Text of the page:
What the people want vs. what the people should have

  • Thread starter Pengwuino
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  • #1
Pengwuino
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Main Question or Discussion Point

So whats everyones opinion on this...

Should a government exist in a society to do whats right for the population or should it do what the people want. While i was paying my... uhm... speeding ticket... that i was framed for... i got to thinking about something. I bet if you asked everyone in the city, you would probably get a majority of the people to say that speed limits should be greatly increased or abolished. This could also be true in say, P2P illegal content trading. You can probably get, at some point, enough people (a majority) to say any and all trading should be legal over P2P networks no matter what the content is. This makes me wonder something. Should the government and laws be in place to do whats right for people or should they be in place to do what the people want. And lets think about the possible places where the idea could go. Public sex? hard-drug use? public drunkenness? cell phone use during the course of driving???
 

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  • #2
EnumaElish
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To some extent this is what the legislative branch is for, isn't it? Although saying that it is an imperfect mechanism may be an understatement, it is the best system that mankind has devised for making laws that represent what "people want," or, in any case, what can be "sold" to people. Not all that bad.
 
  • #3
arildno
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Pengwuino said:
Public sex?
Do you want to sit on the bus to work and have guys all around you fellated?
Aren't you part of the "people"?
Don't your wishes count for anything?

hard-drug use?
Here, the concept of "wanting" is wanting in relevant distinctions.
public drunkenness?
Do you want to step into other people's vomit?

cell phone use during the course of driving???
Do you want to be run down by a guy who is more interested yelling at his wife through the cell phone than minding where he's driving?
 
  • #4
Pengwuino
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Well since an unfortunate amount of people dont care or think about the consequences of their actions (and theres no signs showing that trend is changing), its irrelevant to discuss the consequences of certain actions. We're talking about majority rule here so I was wondering what would be considered "good" majority rule. You also did stumble onto one of hte underlying factors here. Many people dont consider the consequences of their "wants" and what effect would such an attitude have in both scenarios.

Unless of course, you think a majority of people do think about the consequences of their actions. I personally feel they dont and thats the only reason i make my argument.
 
  • #5
arildno
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Pengwuino said:
Unless of course, you think a majority of people do think about the consequences of their actions. I personally feel they dont and thats the only reason i make my argument.
Well, since any rational government ought to pay heed to possible consequences of various actions when evaluating whethet these should be allowed or banned, I cannot disagree with you on principle that on occasion that which should be allowed might be in conflict with direct, thoughtless wish-fulfilment.
 
  • #6
Pengwuino
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Exactly, so should governments use their relative superiority in knowledge (or access to superior knowledge) to do whats right for people or should they go with whatever the people want no matter what the superior knowledge saysa bout it?
 
  • #7
arildno
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That depends on your definition of "right", doesn't it?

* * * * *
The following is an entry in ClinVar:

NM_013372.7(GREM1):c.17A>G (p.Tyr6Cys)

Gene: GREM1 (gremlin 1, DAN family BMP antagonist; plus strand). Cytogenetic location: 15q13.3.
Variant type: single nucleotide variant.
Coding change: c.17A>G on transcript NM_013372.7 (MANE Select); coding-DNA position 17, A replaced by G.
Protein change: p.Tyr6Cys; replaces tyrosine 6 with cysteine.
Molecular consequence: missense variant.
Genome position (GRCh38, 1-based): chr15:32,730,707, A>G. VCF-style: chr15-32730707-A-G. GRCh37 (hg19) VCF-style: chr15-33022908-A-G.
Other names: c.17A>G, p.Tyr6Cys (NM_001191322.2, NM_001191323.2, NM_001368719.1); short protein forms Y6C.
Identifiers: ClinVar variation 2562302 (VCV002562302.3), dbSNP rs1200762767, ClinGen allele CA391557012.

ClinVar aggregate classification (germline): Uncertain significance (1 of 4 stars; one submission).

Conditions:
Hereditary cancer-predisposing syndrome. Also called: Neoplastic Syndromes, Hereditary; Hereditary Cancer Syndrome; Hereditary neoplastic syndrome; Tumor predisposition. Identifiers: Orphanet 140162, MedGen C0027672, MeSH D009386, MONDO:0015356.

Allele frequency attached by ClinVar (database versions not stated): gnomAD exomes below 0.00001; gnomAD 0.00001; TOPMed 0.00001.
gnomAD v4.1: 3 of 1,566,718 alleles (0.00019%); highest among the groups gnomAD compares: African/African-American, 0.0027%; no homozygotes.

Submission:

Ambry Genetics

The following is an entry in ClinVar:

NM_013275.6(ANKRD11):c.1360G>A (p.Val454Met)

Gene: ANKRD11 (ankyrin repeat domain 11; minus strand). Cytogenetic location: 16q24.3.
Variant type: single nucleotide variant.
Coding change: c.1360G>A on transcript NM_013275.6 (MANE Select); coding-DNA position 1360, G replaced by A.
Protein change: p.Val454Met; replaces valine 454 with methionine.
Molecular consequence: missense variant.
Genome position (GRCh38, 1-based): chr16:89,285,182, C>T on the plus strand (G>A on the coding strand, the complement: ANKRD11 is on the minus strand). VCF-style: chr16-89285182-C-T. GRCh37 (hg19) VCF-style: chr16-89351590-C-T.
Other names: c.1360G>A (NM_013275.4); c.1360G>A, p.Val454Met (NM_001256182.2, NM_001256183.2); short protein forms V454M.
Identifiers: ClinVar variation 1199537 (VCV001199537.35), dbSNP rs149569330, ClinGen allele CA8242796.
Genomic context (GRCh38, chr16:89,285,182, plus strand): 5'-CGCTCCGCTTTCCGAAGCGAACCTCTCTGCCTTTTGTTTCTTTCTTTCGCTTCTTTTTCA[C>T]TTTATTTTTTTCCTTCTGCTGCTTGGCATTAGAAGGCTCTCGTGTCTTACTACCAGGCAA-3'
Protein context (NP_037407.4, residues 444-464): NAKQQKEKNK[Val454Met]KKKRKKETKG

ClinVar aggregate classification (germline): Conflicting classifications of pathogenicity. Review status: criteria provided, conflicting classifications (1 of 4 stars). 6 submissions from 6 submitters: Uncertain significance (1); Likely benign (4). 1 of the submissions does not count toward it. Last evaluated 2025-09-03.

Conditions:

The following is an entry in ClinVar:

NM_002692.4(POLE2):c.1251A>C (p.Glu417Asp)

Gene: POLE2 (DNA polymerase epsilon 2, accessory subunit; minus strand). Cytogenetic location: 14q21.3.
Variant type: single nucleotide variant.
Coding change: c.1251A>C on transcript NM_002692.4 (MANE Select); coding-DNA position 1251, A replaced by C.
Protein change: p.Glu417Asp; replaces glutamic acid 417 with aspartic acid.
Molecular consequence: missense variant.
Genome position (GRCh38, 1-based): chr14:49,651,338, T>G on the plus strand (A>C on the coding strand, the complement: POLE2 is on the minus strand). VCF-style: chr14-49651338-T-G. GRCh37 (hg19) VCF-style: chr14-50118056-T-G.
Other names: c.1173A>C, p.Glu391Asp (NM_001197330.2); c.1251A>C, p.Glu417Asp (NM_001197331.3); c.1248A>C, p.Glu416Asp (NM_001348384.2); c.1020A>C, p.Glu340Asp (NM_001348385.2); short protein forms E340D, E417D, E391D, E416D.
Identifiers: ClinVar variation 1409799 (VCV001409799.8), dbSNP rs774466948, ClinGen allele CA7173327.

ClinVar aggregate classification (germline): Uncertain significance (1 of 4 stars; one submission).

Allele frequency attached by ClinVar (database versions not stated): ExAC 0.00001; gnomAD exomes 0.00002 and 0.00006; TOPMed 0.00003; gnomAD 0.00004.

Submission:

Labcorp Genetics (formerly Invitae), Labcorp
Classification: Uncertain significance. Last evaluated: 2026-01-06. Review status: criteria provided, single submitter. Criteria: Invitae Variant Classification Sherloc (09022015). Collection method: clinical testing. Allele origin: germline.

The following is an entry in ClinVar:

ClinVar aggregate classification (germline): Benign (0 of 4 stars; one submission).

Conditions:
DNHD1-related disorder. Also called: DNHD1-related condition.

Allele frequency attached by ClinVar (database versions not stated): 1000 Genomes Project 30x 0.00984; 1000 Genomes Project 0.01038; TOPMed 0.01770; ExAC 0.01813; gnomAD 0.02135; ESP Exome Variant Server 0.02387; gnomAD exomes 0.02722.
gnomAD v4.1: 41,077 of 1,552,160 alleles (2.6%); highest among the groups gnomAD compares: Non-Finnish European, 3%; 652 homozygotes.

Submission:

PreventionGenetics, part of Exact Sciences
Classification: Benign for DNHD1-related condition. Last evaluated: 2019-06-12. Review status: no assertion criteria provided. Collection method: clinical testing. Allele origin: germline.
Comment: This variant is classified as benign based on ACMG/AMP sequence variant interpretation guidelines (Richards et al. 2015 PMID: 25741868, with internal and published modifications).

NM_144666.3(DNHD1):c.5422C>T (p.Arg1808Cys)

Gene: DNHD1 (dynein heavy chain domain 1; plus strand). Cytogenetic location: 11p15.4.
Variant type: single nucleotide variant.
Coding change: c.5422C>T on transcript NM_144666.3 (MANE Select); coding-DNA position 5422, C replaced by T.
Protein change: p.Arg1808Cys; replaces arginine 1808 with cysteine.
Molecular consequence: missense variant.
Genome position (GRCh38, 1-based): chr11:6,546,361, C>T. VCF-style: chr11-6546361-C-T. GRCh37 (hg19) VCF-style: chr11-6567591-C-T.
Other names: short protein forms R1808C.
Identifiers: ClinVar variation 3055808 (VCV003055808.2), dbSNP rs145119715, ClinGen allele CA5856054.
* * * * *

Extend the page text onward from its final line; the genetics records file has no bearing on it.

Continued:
• #8
honestrosewater
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I think there should a balance.
I haven't read this book (I saw a book talk), but you may be interested in his arguments. The Wisdom of Crowds - "While our culture generally trusts experts and distrusts the wisdom of the masses, New Yorker business columnist Surowiecki argues that "under the right circumstances, groups are remarkably intelligent, and are often smarter than the smartest people in them." To support this almost counterintuitive proposition, Surowiecki explores..."
 
  • #9
Pengwuino
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arildno said:
That depends on your definition of "right", doesn't it?
haha ah yes, i knew this would eventually complicate itself soon enough. I mean peoples definitions of "right" vary from ol protestant 17th century stuff to the new age "everyone should do whatever they want" type definition of right.

How bout for the sake of argument, we say we can indeed establish a moral absolute and lets say it falls somewhere in the middle.
 
  • #10
arildno
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And what is the particular view of "right" which is precisely situated "somewhere in the middle"?
 
  • #11
Pengwuino
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ughhhhhhhhh, the only things that are good and right are things that can keep this conversation moving along, hwo bout that :P

Lets just say that whatever it is, theres always some people who think we should live "simpler" and with less "rights" and theres always some people who think we are too restricted and need the ability to do even more things legally.
 
  • #12
arildno
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Okay, so you want a discussion which treats rights on a formal, abstract level, rather than getting bogged down in concretizing the actual content and quarrel about what specific right should or should not be included?

If that's the case, go ahead:
But I warn you, I'll bite if you try to sneak in some particular type of right unseen into the discussion ..
 
  • #13
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Pengwuino said:
So whats everyones opinion on this...
Should a government exist in a society to do whats right for the population or should it do what the people want.
The government should protect people's rights from violation through threat or use physical force and then get out of the way.
Period.

There is NO need for the government to act like a bunch of elitists pretending that it knows what is better for us than ourselves.